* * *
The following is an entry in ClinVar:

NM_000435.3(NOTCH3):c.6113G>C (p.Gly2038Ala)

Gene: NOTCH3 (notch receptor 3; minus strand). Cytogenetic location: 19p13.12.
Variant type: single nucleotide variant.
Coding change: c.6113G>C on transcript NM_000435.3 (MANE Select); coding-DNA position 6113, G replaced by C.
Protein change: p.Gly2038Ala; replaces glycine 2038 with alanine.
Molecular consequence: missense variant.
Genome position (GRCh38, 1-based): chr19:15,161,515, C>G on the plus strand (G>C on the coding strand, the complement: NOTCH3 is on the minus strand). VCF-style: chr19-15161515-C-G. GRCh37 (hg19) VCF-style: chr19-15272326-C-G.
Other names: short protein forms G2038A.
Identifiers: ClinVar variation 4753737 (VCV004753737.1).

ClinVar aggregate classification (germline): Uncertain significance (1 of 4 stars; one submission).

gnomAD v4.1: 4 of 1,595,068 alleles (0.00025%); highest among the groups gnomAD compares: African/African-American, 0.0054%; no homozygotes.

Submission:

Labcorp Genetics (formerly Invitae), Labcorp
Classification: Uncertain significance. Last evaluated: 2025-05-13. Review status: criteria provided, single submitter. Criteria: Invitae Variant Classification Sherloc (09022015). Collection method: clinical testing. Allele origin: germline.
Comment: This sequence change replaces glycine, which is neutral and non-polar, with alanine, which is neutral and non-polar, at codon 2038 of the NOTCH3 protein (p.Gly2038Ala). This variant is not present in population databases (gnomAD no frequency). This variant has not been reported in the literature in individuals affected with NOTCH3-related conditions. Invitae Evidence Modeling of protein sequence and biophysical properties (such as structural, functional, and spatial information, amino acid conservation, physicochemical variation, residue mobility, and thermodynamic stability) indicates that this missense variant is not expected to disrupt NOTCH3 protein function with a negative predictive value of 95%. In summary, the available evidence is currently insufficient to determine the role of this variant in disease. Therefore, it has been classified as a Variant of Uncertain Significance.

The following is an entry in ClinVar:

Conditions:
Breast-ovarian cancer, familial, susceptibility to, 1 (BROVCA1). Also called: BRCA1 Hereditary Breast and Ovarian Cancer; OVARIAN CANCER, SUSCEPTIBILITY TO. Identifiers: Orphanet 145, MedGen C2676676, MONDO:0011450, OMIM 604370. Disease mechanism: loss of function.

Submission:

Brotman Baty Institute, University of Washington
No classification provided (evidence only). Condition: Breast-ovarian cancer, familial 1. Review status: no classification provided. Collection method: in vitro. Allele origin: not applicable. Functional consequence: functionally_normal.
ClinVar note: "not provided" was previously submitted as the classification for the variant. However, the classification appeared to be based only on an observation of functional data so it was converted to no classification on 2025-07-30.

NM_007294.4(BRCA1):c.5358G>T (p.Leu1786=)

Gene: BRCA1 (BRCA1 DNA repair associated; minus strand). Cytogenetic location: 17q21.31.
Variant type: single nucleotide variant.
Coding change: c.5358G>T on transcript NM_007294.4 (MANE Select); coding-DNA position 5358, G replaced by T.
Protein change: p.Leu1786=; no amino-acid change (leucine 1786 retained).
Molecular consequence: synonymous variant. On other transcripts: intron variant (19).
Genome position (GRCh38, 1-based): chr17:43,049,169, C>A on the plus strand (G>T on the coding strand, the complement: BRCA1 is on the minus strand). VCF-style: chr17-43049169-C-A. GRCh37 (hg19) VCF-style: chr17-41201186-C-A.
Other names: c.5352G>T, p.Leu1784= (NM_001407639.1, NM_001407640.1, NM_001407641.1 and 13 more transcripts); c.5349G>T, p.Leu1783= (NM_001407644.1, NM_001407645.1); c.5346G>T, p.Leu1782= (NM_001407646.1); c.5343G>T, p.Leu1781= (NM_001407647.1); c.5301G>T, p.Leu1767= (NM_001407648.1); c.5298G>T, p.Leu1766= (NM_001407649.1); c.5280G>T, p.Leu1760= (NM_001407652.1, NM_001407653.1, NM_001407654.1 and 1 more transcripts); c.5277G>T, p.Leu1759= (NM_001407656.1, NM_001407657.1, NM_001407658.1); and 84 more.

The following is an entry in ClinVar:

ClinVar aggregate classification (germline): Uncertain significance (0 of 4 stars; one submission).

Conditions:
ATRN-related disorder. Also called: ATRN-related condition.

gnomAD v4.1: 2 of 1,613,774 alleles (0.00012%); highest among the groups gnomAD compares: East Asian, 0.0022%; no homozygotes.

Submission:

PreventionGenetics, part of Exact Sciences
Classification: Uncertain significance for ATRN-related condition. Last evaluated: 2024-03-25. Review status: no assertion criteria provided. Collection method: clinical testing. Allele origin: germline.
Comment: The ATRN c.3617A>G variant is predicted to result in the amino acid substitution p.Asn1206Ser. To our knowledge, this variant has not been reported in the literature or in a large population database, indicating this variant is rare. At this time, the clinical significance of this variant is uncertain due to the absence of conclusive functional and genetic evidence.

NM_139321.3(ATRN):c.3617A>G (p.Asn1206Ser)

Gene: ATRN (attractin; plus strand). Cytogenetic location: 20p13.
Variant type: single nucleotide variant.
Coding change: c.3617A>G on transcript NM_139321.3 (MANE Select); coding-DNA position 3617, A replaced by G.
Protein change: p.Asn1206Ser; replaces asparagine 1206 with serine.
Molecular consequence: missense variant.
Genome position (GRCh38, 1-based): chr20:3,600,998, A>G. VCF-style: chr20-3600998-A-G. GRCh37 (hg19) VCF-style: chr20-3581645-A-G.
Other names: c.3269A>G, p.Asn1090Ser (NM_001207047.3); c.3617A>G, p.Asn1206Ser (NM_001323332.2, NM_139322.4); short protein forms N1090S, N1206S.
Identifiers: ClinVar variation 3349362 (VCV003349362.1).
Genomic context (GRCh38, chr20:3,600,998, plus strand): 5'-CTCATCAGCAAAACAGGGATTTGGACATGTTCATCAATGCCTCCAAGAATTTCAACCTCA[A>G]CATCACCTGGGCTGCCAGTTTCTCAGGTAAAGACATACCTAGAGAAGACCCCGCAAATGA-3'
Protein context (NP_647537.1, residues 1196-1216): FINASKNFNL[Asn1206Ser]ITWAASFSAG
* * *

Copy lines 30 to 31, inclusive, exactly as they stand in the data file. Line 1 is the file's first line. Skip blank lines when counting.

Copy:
Genome position (GRCh38, 1-based): chr17:43,049,169, C>A on the plus strand (G>T on the coding strand, the complement: BRCA1 is on the minus strand). VCF-style: chr17-43049169-C-A. GRCh37 (hg19) VCF-style: chr17-41201186-C-A.
Other names: c.5352G>T, p.Leu1784= (NM_001407639.1, NM_001407640.1, NM_001407641.1 and 13 more transcripts); c.5349G>T, p.Leu1783= (NM_001407644.1, NM_001407645.1); c.5346G>T, p.Leu1782= (NM_001407646.1); c.5343G>T, p.Leu1781= (NM_001407647.1); c.5301G>T, p.Leu1767= (NM_001407648.1); c.5298G>T, p.Leu1766= (NM_001407649.1); c.5280G>T, p.Leu1760= (NM_001407652.1, NM_001407653.1, NM_001407654.1 and 1 more transcripts); c.5277G>T, p.Leu1759= (NM_001407656.1, NM_001407657.1, NM_001407658.1); and 84 more.